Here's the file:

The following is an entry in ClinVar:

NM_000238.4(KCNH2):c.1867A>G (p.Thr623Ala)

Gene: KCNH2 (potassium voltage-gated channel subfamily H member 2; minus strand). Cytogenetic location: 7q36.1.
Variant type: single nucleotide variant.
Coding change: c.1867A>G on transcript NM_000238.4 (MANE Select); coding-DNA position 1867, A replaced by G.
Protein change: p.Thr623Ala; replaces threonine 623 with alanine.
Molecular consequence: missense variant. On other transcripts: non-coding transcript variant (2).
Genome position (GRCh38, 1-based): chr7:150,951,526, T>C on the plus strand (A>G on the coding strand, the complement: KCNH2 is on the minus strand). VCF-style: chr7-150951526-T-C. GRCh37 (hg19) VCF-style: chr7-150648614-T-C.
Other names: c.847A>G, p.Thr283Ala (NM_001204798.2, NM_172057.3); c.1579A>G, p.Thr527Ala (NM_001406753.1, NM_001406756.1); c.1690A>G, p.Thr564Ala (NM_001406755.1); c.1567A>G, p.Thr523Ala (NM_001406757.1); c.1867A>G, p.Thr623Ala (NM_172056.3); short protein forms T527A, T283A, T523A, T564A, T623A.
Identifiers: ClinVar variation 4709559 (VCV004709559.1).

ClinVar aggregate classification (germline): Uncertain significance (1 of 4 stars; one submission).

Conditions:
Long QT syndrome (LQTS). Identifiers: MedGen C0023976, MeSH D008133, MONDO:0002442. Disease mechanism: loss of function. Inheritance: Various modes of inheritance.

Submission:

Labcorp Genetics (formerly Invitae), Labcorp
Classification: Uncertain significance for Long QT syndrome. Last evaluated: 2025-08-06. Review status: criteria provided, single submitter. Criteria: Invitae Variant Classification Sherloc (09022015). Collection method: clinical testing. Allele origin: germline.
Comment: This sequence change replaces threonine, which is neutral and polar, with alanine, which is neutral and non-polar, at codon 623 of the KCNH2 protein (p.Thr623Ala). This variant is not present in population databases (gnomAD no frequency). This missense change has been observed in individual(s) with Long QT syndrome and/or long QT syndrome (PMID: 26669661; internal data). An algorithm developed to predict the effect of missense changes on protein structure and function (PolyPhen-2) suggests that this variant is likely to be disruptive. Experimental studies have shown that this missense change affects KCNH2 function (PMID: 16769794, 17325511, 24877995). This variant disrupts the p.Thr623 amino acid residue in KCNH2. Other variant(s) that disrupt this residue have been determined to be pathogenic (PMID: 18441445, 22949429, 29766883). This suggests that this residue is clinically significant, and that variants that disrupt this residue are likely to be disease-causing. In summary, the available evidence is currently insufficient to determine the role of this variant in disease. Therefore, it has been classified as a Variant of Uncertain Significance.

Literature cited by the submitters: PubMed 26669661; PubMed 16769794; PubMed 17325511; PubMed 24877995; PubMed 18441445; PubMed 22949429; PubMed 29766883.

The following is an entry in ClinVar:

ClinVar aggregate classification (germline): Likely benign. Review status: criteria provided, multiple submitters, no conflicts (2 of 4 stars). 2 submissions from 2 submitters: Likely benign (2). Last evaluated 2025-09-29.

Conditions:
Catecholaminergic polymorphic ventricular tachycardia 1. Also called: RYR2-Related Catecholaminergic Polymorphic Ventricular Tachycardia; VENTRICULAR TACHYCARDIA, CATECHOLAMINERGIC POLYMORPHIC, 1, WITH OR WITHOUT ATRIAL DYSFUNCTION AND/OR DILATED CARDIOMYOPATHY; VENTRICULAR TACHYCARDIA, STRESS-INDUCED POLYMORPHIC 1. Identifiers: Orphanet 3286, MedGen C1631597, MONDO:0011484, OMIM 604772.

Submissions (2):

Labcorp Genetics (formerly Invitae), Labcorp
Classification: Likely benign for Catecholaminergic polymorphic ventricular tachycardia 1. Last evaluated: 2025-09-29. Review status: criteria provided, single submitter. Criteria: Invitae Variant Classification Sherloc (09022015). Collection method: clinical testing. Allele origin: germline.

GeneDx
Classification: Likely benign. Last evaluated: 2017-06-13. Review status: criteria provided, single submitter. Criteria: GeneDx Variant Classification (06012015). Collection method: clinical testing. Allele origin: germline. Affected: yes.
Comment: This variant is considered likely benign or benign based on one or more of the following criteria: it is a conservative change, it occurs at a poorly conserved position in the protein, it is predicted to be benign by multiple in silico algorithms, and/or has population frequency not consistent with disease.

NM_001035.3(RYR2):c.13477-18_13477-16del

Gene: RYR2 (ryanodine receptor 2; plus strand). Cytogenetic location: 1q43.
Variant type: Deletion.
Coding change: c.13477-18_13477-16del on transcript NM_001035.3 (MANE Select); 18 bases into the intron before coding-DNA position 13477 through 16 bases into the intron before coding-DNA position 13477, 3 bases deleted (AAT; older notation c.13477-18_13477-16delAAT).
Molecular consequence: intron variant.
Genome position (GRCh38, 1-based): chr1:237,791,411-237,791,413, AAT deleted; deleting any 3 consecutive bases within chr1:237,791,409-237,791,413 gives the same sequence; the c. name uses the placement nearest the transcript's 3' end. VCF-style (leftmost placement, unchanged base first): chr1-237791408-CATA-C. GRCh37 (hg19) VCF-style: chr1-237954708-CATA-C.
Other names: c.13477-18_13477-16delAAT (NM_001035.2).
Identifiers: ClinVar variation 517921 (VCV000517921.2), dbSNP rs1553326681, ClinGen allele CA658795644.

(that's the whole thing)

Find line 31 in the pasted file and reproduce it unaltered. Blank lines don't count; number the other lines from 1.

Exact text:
Variant type: Deletion.